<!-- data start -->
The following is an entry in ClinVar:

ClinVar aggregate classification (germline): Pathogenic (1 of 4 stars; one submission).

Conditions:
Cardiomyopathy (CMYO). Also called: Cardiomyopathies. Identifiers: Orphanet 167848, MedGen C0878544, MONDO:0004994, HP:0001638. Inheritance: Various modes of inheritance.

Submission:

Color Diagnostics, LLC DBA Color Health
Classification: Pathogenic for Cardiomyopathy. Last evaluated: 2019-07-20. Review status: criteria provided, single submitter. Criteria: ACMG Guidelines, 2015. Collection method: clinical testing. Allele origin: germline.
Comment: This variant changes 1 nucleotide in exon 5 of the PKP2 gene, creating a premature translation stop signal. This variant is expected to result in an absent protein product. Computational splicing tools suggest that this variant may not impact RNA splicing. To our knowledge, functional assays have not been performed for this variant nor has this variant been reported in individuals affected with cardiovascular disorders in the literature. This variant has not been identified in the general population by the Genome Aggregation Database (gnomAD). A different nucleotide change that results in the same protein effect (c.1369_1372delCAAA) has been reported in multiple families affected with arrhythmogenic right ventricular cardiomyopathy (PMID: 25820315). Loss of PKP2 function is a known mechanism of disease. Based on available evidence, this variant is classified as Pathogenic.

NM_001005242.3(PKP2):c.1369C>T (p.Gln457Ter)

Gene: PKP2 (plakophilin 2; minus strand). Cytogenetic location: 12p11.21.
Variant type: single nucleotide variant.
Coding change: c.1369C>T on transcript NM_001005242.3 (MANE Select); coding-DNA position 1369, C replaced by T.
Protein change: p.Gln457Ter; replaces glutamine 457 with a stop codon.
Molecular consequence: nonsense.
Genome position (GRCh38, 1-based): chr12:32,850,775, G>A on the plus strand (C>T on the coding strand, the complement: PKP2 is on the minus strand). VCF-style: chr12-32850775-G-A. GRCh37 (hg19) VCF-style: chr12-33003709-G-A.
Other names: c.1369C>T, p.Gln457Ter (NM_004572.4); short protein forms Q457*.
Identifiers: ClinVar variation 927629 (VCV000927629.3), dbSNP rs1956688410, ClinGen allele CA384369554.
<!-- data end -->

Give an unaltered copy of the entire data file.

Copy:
The following is an entry in ClinVar:

ClinVar aggregate classification (germline): Pathogenic (1 of 4 stars; one submission).

Conditions:
Cardiomyopathy (CMYO). Also called: Cardiomyopathies. Identifiers: Orphanet 167848, MedGen C0878544, MONDO:0004994, HP:0001638. Inheritance: Various modes of inheritance.

Submission:

Color Diagnostics, LLC DBA Color Health
Classification: Pathogenic for Cardiomyopathy. Last evaluated: 2019-07-20. Review status: criteria provided, single submitter. Criteria: ACMG Guidelines, 2015. Collection method: clinical testing. Allele origin: germline.
Comment: This variant changes 1 nucleotide in exon 5 of the PKP2 gene, creating a premature translation stop signal. This variant is expected to result in an absent protein product. Computational splicing tools suggest that this variant may not impact RNA splicing. To our knowledge, functional assays have not been performed for this variant nor has this variant been reported in individuals affected with cardiovascular disorders in the literature. This variant has not been identified in the general population by the Genome Aggregation Database (gnomAD). A different nucleotide change that results in the same protein effect (c.1369_1372delCAAA) has been reported in multiple families affected with arrhythmogenic right ventricular cardiomyopathy (PMID: 25820315). Loss of PKP2 function is a known mechanism of disease. Based on available evidence, this variant is classified as Pathogenic.

NM_001005242.3(PKP2):c.1369C>T (p.Gln457Ter)

Gene: PKP2 (plakophilin 2; minus strand). Cytogenetic location: 12p11.21.
Variant type: single nucleotide variant.
Coding change: c.1369C>T on transcript NM_001005242.3 (MANE Select); coding-DNA position 1369, C replaced by T.
Protein change: p.Gln457Ter; replaces glutamine 457 with a stop codon.
Molecular consequence: nonsense.
Genome position (GRCh38, 1-based): chr12:32,850,775, G>A on the plus strand (C>T on the coding strand, the complement: PKP2 is on the minus strand). VCF-style: chr12-32850775-G-A. GRCh37 (hg19) VCF-style: chr12-33003709-G-A.
Other names: c.1369C>T, p.Gln457Ter (NM_004572.4); short protein forms Q457*.
Identifiers: ClinVar variation 927629 (VCV000927629.3), dbSNP rs1956688410, ClinGen allele CA384369554.